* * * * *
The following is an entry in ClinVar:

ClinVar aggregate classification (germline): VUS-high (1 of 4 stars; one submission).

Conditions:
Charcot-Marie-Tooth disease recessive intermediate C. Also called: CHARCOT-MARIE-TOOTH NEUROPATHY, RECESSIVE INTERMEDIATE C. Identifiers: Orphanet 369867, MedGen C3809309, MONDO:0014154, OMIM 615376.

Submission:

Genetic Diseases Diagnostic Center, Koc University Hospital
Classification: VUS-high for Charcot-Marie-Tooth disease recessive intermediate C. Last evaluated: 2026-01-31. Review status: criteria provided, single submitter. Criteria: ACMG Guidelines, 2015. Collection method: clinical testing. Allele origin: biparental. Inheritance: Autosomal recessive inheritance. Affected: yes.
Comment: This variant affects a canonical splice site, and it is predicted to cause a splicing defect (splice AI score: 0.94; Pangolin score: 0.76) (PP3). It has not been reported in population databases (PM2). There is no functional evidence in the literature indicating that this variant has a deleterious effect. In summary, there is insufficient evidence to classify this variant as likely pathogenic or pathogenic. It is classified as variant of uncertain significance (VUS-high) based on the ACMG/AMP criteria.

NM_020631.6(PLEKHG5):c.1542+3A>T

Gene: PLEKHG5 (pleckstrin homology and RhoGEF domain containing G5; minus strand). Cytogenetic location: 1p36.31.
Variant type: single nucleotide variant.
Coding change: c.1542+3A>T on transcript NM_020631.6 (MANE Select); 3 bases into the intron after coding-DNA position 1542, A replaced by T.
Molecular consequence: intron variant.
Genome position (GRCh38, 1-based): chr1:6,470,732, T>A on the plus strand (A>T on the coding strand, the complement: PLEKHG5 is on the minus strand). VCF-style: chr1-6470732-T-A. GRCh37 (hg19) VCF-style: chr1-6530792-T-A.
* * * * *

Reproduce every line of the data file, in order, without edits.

The following is an entry in ClinVar:

ClinVar aggregate classification (germline): VUS-high (1 of 4 stars; one submission).

Conditions:
Charcot-Marie-Tooth disease recessive intermediate C. Also called: CHARCOT-MARIE-TOOTH NEUROPATHY, RECESSIVE INTERMEDIATE C. Identifiers: Orphanet 369867, MedGen C3809309, MONDO:0014154, OMIM 615376.

Submission:

Genetic Diseases Diagnostic Center, Koc University Hospital
Classification: VUS-high for Charcot-Marie-Tooth disease recessive intermediate C. Last evaluated: 2026-01-31. Review status: criteria provided, single submitter. Criteria: ACMG Guidelines, 2015. Collection method: clinical testing. Allele origin: biparental. Inheritance: Autosomal recessive inheritance. Affected: yes.
Comment: This variant affects a canonical splice site, and it is predicted to cause a splicing defect (splice AI score: 0.94; Pangolin score: 0.76) (PP3). It has not been reported in population databases (PM2). There is no functional evidence in the literature indicating that this variant has a deleterious effect. In summary, there is insufficient evidence to classify this variant as likely pathogenic or pathogenic. It is classified as variant of uncertain significance (VUS-high) based on the ACMG/AMP criteria.

NM_020631.6(PLEKHG5):c.1542+3A>T

Gene: PLEKHG5 (pleckstrin homology and RhoGEF domain containing G5; minus strand). Cytogenetic location: 1p36.31.
Variant type: single nucleotide variant.
Coding change: c.1542+3A>T on transcript NM_020631.6 (MANE Select); 3 bases into the intron after coding-DNA position 1542, A replaced by T.
Molecular consequence: intron variant.
Genome position (GRCh38, 1-based): chr1:6,470,732, T>A on the plus strand (A>T on the coding strand, the complement: PLEKHG5 is on the minus strand). VCF-style: chr1-6470732-T-A. GRCh37 (hg19) VCF-style: chr1-6530792-T-A.